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Obsessional Compulsive Disorder [OCD]

OCD is a disorder characterized by obsessions and / or compulsions. OCD is common, affecting approximately 1 in 30 people. It usually appears in childhood or adolescence but continues into adulthood. It is an exaggeration of normal thoughts and actions that happen in nearly everyone. Most people find that from time to time, they have worrying thoughts that they cannot get out of their head or they carry out repetitive actions that are not really necessary. Obsessions are recurrent, persistent thoughts or ideas that the person may feel are senseless but are unable to ignore them. Compulsions are repetitive, ritualistic behaviours that the person feels driven to perform. Obsessions and compulsions in OCD can cause a lot of distress to the individual and their family. They can be very time-consuming, interfering with people’s daily lives.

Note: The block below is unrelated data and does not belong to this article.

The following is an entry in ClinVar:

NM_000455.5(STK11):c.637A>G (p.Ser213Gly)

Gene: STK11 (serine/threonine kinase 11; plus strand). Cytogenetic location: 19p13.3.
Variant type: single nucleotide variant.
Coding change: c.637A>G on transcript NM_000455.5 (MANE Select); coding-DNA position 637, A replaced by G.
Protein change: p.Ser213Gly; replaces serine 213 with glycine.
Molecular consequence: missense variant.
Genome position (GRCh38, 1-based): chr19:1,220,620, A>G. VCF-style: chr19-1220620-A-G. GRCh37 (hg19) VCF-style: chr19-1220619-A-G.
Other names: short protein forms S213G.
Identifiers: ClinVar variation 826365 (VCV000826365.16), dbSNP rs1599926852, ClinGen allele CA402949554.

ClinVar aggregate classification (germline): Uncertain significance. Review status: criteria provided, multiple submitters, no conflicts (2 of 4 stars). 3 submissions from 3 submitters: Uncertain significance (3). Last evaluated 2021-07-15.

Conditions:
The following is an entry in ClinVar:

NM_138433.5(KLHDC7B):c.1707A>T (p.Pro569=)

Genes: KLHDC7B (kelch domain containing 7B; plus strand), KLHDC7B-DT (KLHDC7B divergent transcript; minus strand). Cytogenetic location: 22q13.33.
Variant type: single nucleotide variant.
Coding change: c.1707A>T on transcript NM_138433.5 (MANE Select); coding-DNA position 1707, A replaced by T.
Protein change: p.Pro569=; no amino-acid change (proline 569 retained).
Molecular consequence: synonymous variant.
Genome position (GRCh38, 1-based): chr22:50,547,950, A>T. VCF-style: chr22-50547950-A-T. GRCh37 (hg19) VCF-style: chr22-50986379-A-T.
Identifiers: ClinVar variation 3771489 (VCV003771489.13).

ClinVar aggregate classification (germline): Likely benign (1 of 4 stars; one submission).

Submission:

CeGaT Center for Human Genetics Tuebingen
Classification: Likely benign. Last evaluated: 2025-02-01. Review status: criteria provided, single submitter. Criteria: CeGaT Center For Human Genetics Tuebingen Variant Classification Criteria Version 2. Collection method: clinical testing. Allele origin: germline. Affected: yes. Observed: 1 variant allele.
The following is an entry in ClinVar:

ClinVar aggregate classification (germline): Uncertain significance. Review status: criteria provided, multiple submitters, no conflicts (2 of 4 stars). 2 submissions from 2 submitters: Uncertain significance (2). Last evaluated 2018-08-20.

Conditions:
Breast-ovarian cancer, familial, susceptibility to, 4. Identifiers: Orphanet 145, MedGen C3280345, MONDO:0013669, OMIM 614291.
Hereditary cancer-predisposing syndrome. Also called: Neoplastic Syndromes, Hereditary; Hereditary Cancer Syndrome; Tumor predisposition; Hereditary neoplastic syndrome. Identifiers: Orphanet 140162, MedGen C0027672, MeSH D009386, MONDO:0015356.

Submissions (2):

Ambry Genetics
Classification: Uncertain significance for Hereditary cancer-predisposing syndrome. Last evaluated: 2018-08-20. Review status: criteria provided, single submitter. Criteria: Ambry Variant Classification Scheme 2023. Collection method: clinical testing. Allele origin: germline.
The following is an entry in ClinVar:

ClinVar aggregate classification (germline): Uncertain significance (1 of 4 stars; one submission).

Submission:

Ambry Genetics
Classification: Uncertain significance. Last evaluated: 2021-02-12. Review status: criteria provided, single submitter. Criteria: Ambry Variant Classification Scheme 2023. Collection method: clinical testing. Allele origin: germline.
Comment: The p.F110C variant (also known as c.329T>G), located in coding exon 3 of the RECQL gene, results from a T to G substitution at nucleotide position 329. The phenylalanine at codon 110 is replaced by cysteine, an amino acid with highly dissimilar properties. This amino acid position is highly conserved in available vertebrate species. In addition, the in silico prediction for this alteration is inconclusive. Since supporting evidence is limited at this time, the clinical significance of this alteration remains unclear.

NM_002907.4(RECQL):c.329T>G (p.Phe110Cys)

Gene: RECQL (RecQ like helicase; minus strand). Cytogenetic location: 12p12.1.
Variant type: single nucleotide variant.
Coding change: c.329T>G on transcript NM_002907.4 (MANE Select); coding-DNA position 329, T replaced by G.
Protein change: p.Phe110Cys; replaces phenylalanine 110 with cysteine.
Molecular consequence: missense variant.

Cognitive behaviour therapy has been shown to be very helpful in treating OCD. It involves learning to manage the situations that would normally provoke compulsive actions. Sufferers may learn to resist the compulsions and to tolerate the discomfort they experience as a result which gradually lessens with time. It also aims to change the way sufferers think about the situations associated with their OCD. Sufferers of OCD can benefit from self-help techniques, either individually or within a group.

For further information contact Obsessive Action





2014 Somerset Partnership NHS Foundation Trust

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